Date: 24th October, 2016
Dorset & Wiltshire Fire and Rescue Service is warning people to not let Halloween become scary for all the wrong reasons.
Every year on 31 October, children and adults are injured in accidents where candles or fireworks have set fire to costumes and hair. Plastic capes and bin liners, often used as costumes, are also fire risks.
Currently, children’s fancy dress costumes are classified as toys, rather than clothes, and are not covered by the same safety regulations – therefore, there is no requirement for them to be fire proofed or fire retardant. The Chief Fire Officers’ Association has called for this classification to be changed, so that fancy dress costumes are subject to the same safety standards as children’s nightclothes.
Group Manager Karen Adams said: “We don’t want to stop people enjoying Halloween, but we do want them to celebrate safely. There is nothing more terrifying than having a fire at home or seeing your clothes catch fire. Please also follow the advice from our police and council colleagues and don’t frighten and annoy residents by being anti-social.”
The following top tips will help you reduce your fire risk this Halloween:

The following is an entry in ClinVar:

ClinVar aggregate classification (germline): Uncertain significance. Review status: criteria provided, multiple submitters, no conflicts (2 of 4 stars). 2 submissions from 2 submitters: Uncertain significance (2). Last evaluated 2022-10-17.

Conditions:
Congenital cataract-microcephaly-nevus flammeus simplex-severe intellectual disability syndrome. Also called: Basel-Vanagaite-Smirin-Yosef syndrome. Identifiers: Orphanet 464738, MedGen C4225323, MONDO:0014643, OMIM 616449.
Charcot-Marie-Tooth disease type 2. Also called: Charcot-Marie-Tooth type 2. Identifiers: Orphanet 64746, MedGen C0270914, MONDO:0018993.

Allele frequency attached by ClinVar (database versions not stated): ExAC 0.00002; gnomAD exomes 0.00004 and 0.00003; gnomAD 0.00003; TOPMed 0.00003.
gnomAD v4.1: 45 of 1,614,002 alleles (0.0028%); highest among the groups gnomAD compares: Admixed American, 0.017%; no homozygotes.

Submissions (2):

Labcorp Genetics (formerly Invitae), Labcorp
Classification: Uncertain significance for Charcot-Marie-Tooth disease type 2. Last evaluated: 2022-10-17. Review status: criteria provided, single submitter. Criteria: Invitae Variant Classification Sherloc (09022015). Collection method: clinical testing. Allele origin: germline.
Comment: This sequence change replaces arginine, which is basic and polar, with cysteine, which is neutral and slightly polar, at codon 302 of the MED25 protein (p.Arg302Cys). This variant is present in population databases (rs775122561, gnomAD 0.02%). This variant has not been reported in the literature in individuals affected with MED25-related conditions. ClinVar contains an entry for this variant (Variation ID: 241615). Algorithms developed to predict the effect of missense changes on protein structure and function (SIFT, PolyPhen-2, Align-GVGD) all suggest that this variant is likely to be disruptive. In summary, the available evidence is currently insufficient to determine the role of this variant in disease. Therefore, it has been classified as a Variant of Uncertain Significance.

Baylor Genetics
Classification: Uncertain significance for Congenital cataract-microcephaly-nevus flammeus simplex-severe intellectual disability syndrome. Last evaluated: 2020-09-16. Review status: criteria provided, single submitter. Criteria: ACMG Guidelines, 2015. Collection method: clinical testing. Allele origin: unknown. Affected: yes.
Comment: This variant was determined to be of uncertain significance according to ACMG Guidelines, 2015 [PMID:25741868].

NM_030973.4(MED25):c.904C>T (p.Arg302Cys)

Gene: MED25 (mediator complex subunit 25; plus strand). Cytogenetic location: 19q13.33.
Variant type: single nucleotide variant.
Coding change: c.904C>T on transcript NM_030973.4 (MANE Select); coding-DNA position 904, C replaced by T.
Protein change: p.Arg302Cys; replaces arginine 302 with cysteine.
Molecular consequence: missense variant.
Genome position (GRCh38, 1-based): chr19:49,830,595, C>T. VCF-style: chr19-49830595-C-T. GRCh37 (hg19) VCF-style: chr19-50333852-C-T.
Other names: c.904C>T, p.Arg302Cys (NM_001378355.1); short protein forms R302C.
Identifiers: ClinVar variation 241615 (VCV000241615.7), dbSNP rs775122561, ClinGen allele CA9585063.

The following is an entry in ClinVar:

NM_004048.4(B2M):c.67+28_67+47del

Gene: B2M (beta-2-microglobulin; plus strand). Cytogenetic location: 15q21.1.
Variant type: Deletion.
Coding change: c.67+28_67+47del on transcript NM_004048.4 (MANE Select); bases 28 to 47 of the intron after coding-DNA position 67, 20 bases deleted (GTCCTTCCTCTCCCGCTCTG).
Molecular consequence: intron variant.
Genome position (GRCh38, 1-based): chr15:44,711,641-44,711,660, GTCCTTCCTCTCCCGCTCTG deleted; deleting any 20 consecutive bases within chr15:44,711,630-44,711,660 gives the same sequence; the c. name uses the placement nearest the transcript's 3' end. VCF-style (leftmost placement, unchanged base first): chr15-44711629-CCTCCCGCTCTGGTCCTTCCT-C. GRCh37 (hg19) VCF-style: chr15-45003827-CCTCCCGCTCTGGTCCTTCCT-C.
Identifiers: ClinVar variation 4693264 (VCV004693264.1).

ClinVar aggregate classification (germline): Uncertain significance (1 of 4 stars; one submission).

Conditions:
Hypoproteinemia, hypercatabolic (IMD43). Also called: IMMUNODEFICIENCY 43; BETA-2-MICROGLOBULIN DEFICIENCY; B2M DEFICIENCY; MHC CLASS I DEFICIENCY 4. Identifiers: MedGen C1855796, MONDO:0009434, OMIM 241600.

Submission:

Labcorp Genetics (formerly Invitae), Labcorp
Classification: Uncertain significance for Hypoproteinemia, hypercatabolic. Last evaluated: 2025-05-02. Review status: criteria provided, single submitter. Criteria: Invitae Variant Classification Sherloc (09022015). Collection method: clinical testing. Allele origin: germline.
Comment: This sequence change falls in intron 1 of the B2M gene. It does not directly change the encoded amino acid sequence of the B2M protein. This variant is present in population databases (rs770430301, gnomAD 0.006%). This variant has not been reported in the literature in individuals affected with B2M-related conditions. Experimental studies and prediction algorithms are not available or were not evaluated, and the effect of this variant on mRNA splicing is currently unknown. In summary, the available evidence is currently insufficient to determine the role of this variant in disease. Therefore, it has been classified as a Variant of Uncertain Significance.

- If you’re making homemade lanterns, think carefully about the fire risks – particularly the possibility of the candle falling over. It is far safer to use flickering LED candles than real candles in pumpkins and as part of displays.
- Lanterns should never be made from plastic bottles or other plastic containers.
- Make sure that fancy dress costumes and masks are labelled as flame-resistant.
- Don’t use flammable materials to make home-made costumes. Be especially careful about using bin liners as capes.
- Keep children away from naked flames and don’t let them carry lit candles or lanterns with candles in them.
- If you use candles, make sure they are securely placed in a correct holder and in a place where they are not likely to be knocked over. Keep them away from curtains, cushions and draughts.
- Make sure candles are extinguished when you go to bed.
- If you are using decorative lights in your home, ensure that electricity sockets are not overloaded and that they’re switched off at the socket at night.
The Service is also advising people to plan ahead for Bonfire Night, by being aware of the Fireworks Code. Further information can be found at www.dwfire.org.uk/safetyoutdoors